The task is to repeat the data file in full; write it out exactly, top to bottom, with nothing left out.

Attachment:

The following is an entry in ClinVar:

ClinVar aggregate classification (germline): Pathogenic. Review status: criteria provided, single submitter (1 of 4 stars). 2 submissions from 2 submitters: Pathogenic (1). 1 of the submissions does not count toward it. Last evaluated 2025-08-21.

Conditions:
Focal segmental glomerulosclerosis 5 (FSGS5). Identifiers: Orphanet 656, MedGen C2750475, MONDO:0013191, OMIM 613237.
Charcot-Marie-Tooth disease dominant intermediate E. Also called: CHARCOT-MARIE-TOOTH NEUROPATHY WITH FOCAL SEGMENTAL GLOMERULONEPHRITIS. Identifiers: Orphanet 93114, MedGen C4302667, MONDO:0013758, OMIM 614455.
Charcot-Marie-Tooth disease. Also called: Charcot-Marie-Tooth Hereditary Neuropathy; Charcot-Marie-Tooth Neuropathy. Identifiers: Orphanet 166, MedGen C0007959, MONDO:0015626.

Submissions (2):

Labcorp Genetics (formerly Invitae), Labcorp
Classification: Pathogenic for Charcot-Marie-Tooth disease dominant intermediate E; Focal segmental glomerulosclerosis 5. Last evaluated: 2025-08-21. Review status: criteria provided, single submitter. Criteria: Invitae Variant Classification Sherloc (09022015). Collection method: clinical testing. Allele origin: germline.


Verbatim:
The following is an entry in ClinVar:

ClinVar aggregate classification (germline): Pathogenic. Review status: criteria provided, single submitter (1 of 4 stars). 2 submissions from 2 submitters: Pathogenic (1). 1 of the submissions does not count toward it. Last evaluated 2025-08-21.

Conditions:
Focal segmental glomerulosclerosis 5 (FSGS5). Identifiers: Orphanet 656, MedGen C2750475, MONDO:0013191, OMIM 613237.
Charcot-Marie-Tooth disease dominant intermediate E. Also called: CHARCOT-MARIE-TOOTH NEUROPATHY WITH FOCAL SEGMENTAL GLOMERULONEPHRITIS. Identifiers: Orphanet 93114, MedGen C4302667, MONDO:0013758, OMIM 614455.
Charcot-Marie-Tooth disease. Also called: Charcot-Marie-Tooth Hereditary Neuropathy; Charcot-Marie-Tooth Neuropathy. Identifiers: Orphanet 166, MedGen C0007959, MONDO:0015626.

Submissions (2):

Labcorp Genetics (formerly Invitae), Labcorp
Classification: Pathogenic for Charcot-Marie-Tooth disease dominant intermediate E; Focal segmental glomerulosclerosis 5. Last evaluated: 2025-08-21. Review status: criteria provided, single submitter. Criteria: Invitae Variant Classification Sherloc (09022015). Collection method: clinical testing. Allele origin: germline.